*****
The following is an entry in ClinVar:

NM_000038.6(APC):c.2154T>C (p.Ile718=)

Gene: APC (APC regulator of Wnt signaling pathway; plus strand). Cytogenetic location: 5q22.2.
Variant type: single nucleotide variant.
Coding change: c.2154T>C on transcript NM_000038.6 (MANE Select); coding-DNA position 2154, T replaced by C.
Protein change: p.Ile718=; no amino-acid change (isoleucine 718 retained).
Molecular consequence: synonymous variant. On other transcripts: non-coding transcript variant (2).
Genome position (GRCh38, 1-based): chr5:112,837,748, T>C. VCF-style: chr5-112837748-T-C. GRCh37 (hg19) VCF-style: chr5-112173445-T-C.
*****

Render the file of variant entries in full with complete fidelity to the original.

The following is an entry in ClinVar:

NM_000038.6(APC):c.2154T>C (p.Ile718=)

Gene: APC (APC regulator of Wnt signaling pathway; plus strand). Cytogenetic location: 5q22.2.
Variant type: single nucleotide variant.
Coding change: c.2154T>C on transcript NM_000038.6 (MANE Select); coding-DNA position 2154, T replaced by C.
Protein change: p.Ile718=; no amino-acid change (isoleucine 718 retained).
Molecular consequence: synonymous variant. On other transcripts: non-coding transcript variant (2).
Genome position (GRCh38, 1-based): chr5:112,837,748, T>C. VCF-style: chr5-112837748-T-C. GRCh37 (hg19) VCF-style: chr5-112173445-T-C.